Study Shows Vitamin D Protects Lungs From COVID-19 Infection. Vitamin D Supplementation More Relevant Now Since BA.5 Variant Exhibits Lung Tropism!
: A new study by researchers from Pennsylvania State University has found that Vitamin D effectively protects the lungs during viral infection by the SARS-CoV-2 pathogen.
Considering that the world is currently entering a new wave involving the more transmissible and more immune evasive SARs-CoV-2 BA.5 variant that has been found to be more pathogenic and exhibits even stronger tropism towards the lungs, the relevance of Vitamin D supplementation is even more important now. https://www.biorxiv.org/content/10.1101/2022.05.26.493539v1
Supplementation with Vitamin D has been linked to improved outcomes from respiratory virus infection, and the COVID19 pandemic has renewed interest in understanding the potential role of vitamin D in protecting the lung from viral infections.
The COVID-19 Supplements
study team hence evaluated the role of Vitamin D using animal models of pandemic H1N1 influenza and SARS-CoV-2 infection.
The study findings showed that in mice, dietary induced vitamin D deficiency resulted in lung inflammation that was present prior to infection.
Vitamin D sufficient (D+) and deficient (D-) wildtype (WT) and D+ and D-Cyp27B1 (Cyp) knockout (KO, cannot produce 1,25(OH)2D) mice were infected with pandemic H1N1.
The study found that D- WT, D+ Cyp KO, and D- Cyp KO mice all exhibited significantly reduced survival compared to D+ WT mice.
Importantly, survival was not the result of reduced viral replication as influenza M gene expression in the lungs was similar for all animals.
Based on these findings, additional experiments were performed using the mouse and hamster models of severe acute respiratory syndrome coronavirus-2 (SARS-CoV-2) infection.
Importantly, in these studies, high dose vitamin D supplementation reduced lung inflammation in mice but not hamsters. A trend to faster weight recovery was observed in 1,25(OH)2D treated mice that survived SARS-CoV-2 infection. There was no effect of vitamin D on SARS-CoV-2 N gene expression in the lung of either mice or hamsters.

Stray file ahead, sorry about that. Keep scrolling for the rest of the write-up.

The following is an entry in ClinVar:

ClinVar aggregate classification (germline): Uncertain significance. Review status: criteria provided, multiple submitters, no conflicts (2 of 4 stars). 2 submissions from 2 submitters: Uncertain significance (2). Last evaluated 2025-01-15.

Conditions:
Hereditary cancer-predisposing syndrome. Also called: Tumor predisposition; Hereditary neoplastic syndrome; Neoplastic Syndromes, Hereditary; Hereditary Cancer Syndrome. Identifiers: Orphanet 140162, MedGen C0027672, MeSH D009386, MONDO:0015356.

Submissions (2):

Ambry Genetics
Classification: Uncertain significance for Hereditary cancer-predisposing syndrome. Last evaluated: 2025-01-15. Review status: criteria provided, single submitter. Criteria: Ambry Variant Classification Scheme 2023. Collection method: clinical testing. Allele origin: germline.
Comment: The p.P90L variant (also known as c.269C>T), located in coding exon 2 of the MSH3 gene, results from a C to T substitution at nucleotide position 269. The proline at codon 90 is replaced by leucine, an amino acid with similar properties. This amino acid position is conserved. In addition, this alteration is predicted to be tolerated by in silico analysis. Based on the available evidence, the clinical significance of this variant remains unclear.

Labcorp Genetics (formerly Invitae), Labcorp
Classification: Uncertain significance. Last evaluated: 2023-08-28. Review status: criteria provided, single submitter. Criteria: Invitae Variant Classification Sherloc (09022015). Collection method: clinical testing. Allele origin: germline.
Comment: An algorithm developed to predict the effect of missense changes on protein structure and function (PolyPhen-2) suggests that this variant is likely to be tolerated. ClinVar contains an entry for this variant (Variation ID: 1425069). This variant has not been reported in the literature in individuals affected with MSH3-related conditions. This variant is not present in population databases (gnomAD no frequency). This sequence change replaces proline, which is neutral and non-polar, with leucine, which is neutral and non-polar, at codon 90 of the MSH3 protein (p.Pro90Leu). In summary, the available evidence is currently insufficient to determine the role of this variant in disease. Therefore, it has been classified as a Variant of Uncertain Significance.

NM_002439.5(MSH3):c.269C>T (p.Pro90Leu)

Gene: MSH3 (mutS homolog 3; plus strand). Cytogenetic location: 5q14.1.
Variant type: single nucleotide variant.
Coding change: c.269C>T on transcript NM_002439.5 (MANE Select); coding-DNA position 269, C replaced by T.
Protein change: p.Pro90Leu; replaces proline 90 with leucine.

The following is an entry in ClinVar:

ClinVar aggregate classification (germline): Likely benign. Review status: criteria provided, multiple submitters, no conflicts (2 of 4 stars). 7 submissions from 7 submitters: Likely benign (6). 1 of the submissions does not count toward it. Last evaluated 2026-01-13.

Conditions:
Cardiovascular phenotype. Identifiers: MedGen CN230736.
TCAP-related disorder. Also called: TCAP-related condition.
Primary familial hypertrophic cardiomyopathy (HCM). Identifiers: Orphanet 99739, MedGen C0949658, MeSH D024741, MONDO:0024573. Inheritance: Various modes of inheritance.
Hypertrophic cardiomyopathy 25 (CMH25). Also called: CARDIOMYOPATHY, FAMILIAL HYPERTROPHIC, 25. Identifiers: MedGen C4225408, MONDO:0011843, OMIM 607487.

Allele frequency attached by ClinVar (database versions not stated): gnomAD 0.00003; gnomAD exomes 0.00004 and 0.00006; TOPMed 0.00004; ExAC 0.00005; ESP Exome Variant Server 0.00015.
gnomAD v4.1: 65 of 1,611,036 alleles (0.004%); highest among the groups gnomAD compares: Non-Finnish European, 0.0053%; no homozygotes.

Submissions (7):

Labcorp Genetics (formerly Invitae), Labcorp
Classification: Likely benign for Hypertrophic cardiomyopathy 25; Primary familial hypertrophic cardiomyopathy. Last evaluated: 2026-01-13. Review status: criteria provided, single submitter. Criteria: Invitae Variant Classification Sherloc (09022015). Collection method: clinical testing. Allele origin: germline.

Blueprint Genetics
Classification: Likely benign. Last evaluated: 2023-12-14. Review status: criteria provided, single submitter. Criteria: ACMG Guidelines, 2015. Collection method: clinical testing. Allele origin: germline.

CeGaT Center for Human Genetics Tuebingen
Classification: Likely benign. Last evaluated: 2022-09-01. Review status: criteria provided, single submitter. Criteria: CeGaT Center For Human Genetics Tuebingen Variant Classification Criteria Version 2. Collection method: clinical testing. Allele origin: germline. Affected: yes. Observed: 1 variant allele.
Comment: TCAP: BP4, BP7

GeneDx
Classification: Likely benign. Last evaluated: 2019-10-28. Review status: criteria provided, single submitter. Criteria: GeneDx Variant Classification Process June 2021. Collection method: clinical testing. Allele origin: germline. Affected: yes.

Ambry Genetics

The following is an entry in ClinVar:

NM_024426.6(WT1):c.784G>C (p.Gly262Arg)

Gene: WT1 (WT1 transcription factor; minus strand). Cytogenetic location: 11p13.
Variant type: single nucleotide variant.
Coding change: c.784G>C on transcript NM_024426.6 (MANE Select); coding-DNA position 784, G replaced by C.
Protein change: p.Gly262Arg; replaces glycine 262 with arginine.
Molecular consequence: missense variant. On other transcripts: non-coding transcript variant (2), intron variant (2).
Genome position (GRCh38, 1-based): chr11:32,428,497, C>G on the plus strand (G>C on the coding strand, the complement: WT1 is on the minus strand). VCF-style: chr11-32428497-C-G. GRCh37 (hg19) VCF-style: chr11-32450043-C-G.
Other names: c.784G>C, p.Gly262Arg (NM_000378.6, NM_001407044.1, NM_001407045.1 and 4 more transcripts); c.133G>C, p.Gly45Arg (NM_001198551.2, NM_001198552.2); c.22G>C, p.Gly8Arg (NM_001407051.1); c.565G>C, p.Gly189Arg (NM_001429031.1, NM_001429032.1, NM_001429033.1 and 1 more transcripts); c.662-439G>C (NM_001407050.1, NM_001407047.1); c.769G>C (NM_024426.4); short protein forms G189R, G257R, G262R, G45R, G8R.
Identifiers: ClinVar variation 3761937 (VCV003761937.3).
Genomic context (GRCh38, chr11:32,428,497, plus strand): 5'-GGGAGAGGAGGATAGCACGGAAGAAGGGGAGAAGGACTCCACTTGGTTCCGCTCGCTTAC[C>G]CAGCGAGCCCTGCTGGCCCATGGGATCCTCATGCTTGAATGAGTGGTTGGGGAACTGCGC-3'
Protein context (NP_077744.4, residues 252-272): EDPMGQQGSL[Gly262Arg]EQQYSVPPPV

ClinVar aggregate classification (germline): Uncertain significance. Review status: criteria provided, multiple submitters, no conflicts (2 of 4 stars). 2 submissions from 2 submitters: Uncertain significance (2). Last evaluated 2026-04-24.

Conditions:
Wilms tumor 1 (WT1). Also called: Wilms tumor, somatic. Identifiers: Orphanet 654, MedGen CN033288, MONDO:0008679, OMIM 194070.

Hence the study findings showed that vitamin D deficiency enhanced disease severity, while vitamin D sufficient/supplementation reduced inflammation following infections with H1N1 influenza and SARS-CoV-2.
The study findings were published on a preprint server and are currently being peer reviewed. https://www.biorxiv.org/content/10.1101/2022.06.29.498158v1
It has already been known that low vitamin D levels lead to poor outcomes following acute respiratory infection (e.g., influenza). This is why high doses of vitamin D supplements have been recommended to reduce the severity of seasonal influenza.
In the ongoing COVID-19 pandemic, caused by the SARS-CoV-2, scientists renewed their interest in studying the role of vitamin D in protecting individuals from severe infection.
Past studies have shown that vitamin D supplementation is beneficial for treat
ing COVID-19. These studies have shown that low levels of vitamin D circulation (serum 25(OH)D, 25D) were correlated with a high mortality rate among COVID-19 patients.
Medical researchers reported that vitamin D and the active form of vitamin D (1,25(OH)2D, 1,25D) play a significant role in the anti-viral response. However, the extent of the effect may vary with different viruses.
A past in vitro study revealed that 1,25D treatment of T cells from individuals infected with human immunodeficiency virus (HIV) showed a significant decrease in viral RNA transcription by direct decrease of NF-kB, which reactivates proviral HIV. However, similar in vitro treatment on epithelial cells of patients infected with respiratory syncytial virus (RSV) did not affect viral replication.
Researchers revealed that the production of cytokines (e.g., TNFa, IL-5, IL-1b, IL-6, IL-10 and type I interferons) and antimicrobial peptides (e.g., cathelicidin, b-defensin, etc.,) at mucosal surface play an important role in the innate immune response against viruses. Many studies have reported that 1,25D and other vitamin D analogs induce the production of cathelicidin in response to viral infection.